blog Remember how the previous Labor Federal Government kicked off that billion-dollar Digital Education Revolution program to give school kids laptops? Remember how schools across Australia hired IT support technicians in an effort to support the new laptop infrastructure? Yeah, good times. Well, Australia has a new Coalition Federal Government and, it appears, the good times are over. iTNews has sighted an email from the central bureaucrats at the NSW Department of Education and Communities which has dire news for hundreds of IT workers. The site reports (we recommend you click here for the full article):
“The NSW Department of Education informed school principals on Thursday the contracts for approximately 600 workers would not be renewed when their current terms ended on June 27.”
To my mind, this is really catastrophic news for the NSW Department of Education’s IT support infrastructure. I am aware that Delimiter has quite a few readers who work in IT support for schools, and the universal feedback I get from those readers is that they are constantly run off their feet, and that their State Governments are not allocating sufficient staffing resources to keep up with supporting the ongoing rapid development of the use of technology in education.
What we see happening in NSW, in this context, is a massive retrenchment of a huge amount of front-line IT workers who were literally holding the fort. If you assume, as I do, that many of these staff spent much of their time ‘putting out fires’ — reacting to the latest crisis in terms of their schools’ IT infrastructure — then removing those staff will create chaos across the board. Many, many problems will go unfixed when it comes to schools’ IT infrastructure, and problems with fundamental ICT service delivery will become entrenched and endemic within the NSW Department of Education and Communities.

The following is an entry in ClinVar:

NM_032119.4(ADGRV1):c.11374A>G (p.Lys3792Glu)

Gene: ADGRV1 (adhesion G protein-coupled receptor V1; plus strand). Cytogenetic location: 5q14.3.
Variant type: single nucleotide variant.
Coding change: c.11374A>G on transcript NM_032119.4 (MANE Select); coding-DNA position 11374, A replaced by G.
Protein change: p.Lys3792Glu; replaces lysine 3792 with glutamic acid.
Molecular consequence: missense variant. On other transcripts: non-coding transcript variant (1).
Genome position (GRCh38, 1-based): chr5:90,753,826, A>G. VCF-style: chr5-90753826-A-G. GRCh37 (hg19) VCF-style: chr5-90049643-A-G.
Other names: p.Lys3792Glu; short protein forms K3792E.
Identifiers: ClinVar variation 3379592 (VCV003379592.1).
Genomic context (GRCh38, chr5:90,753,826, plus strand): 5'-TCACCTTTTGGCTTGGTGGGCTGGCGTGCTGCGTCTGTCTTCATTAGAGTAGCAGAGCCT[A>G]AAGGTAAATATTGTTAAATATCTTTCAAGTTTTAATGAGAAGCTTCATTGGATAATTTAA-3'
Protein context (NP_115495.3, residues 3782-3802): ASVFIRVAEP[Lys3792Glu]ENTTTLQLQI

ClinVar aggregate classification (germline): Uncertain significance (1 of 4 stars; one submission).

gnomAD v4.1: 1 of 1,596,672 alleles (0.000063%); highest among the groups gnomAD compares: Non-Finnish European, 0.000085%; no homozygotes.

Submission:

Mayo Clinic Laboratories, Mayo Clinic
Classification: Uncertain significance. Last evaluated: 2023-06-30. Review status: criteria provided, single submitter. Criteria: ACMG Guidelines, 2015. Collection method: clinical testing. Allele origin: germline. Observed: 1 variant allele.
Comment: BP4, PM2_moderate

We’ve seen this story many times before. For political reasons, a Government cuts funding to technology dramatically. Then, five years down the track, a series of Auditor-General’s reports highlight the disastrous implications of that funding cut. We live in an age of technological change. Cutting IT resources from every school in NSW is going to have a dramatic impact in that context. The widely dispersed nature of our education system means that there are many things that simply cannot be run centrally from state capital cities. But I suspect the bureaucrats at head office won’t understand that until it’s too late.